Cumulative social disadvantage, ethnicity and At risk Mental State: a case control study.

Poster C98, Saturday, October 22, 11:30 am - 1:00 pm, Le Baron

Alessia Avila1, Maria Calem1, Stefania Tognin1, Gemma Modinos1, Mathilde Antonidades1, Matthew Kempton1, Lucia Valmaggia1, Philip McGuire1; 1Institute of Psychiatry Psychology and Neuroscience, King's College London

Previous case-control studies of patients with psychosis have suggested that social disadvantage are not equally distributed across ethnic groups. This aspect might play a role in explaining the increased incidence of psychosis in ethnic minorities. However a paucity of studies investigated this finding in individuals at risk of psychosis. In this study we investigated the relationship between cumulative social disadvantage and ethnicity in individuals with an At Risk Mental State (ARMS). Social and demographic measures were obtained from ARMS (n=98) and healthy controls (n=40). A cumulative disadvantage index was created following the methodology outlined in a previous study. A logistic regression model was used to analyze the relationship between cumulative indicators of social disadvantage and case-control status within ethnic groups. Mean scores for ARMS (M=3.39, SD=1.32) were significantly higher than for controls (M=2.31, SD=1.05; p<0.001). Logistic Regression indicated that ARMS were more likely to score higher on the index ((ExpB)=2.1, 95%CI 1.45-3.04, p=0.02). This finding was confirmed within the White British and the Black minority sub-samples, however a statistically significant difference in the mean score on the index was found between the two groups: (t (98)=2.51, p=0.014) with participants from the Black minority more likely to score higher ((ExpB=1.4, 95%CI 1.07-1.94, p= .016). We found an association between indicators of social disadvantage and ARMS. Our results suggested that cumulative social disadvantage is predominant in the Black minority group. If the variables considered influence vulnerability to psychosis, their greater prevalence in ethnic minorities may contribute to the reported high incidence in this population.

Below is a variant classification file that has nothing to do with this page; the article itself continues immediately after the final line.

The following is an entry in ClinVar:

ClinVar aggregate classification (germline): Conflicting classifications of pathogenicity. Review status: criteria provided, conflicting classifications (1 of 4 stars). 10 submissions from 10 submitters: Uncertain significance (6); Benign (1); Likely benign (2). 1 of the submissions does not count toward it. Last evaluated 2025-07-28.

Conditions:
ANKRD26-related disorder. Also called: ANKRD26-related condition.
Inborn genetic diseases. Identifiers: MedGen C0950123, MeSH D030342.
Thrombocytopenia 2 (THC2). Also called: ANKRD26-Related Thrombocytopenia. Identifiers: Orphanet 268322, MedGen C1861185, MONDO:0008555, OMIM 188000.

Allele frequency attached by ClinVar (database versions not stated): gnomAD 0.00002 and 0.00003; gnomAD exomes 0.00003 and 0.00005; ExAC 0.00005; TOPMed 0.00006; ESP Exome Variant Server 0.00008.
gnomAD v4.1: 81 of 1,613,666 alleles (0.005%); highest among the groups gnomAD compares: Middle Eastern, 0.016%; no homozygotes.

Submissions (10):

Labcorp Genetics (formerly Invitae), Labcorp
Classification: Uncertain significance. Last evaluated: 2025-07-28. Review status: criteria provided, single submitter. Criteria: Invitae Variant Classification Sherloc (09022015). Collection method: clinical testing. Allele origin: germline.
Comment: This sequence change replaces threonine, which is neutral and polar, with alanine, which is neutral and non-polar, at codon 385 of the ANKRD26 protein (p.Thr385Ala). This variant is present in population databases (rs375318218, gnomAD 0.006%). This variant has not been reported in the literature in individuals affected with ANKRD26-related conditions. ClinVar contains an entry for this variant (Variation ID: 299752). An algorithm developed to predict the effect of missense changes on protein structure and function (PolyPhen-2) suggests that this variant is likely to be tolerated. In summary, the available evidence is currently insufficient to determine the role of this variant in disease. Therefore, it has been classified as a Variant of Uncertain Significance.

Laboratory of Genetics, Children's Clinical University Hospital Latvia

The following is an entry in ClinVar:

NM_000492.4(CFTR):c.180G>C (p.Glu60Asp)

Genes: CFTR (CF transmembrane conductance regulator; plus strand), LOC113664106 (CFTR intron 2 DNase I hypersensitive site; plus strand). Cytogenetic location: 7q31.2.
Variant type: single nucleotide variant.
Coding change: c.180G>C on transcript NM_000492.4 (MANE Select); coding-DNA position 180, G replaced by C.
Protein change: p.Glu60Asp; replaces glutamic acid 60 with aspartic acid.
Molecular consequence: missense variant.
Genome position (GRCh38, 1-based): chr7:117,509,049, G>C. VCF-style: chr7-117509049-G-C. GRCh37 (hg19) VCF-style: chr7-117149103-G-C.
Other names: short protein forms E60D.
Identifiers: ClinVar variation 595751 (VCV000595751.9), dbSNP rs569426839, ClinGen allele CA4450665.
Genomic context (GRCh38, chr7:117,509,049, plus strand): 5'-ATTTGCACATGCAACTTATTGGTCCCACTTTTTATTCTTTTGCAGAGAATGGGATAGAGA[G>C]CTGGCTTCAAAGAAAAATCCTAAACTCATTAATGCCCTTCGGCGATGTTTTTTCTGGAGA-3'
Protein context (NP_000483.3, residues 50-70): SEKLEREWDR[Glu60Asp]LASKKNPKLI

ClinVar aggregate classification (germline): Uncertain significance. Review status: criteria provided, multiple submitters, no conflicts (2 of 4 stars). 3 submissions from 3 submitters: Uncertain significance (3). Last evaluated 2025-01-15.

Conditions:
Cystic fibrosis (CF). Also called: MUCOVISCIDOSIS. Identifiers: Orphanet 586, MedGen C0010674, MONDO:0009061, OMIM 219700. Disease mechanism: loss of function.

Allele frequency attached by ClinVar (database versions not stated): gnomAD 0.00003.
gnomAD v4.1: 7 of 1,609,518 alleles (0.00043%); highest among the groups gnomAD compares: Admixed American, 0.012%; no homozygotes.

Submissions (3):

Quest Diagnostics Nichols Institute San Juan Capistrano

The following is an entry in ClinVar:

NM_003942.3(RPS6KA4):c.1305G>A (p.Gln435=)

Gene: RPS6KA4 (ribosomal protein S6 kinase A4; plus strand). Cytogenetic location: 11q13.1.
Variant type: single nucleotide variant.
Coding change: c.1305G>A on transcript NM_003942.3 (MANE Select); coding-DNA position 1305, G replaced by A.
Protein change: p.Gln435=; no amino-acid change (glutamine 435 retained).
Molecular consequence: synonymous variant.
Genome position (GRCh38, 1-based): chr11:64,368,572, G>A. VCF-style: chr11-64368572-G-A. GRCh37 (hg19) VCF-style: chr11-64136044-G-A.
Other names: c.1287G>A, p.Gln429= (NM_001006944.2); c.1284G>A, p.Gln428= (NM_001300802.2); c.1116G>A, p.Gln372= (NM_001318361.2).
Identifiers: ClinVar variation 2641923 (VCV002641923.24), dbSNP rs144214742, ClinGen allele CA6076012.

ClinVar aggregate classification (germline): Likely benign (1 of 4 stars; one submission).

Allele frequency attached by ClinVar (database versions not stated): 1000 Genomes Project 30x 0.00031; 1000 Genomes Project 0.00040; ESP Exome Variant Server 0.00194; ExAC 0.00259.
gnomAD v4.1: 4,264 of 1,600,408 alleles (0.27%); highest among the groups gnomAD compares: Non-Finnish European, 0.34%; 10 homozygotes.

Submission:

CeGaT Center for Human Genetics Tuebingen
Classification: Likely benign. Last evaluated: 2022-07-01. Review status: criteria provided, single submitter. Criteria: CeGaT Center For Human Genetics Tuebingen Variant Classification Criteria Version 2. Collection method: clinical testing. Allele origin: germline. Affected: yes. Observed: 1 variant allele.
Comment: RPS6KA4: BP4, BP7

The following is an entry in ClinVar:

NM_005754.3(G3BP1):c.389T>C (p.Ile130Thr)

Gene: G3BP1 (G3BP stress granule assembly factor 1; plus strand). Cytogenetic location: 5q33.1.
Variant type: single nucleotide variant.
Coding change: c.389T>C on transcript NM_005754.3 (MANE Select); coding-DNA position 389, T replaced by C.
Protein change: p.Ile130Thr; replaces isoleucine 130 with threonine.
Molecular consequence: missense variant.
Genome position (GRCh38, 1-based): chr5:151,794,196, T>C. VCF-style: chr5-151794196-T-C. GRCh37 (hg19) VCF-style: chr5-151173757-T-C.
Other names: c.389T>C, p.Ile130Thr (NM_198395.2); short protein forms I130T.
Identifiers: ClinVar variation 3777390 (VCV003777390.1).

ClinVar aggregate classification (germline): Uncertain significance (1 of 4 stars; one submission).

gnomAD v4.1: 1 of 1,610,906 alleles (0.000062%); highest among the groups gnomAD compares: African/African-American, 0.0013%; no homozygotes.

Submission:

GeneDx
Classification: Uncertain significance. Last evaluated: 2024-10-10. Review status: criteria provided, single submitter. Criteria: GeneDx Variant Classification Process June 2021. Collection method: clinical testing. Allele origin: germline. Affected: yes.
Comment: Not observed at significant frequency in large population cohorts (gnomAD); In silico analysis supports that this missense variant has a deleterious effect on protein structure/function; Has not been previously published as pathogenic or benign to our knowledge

Topic Area: Ultra High Risk / Prodromal Research

Back to Poster Schedule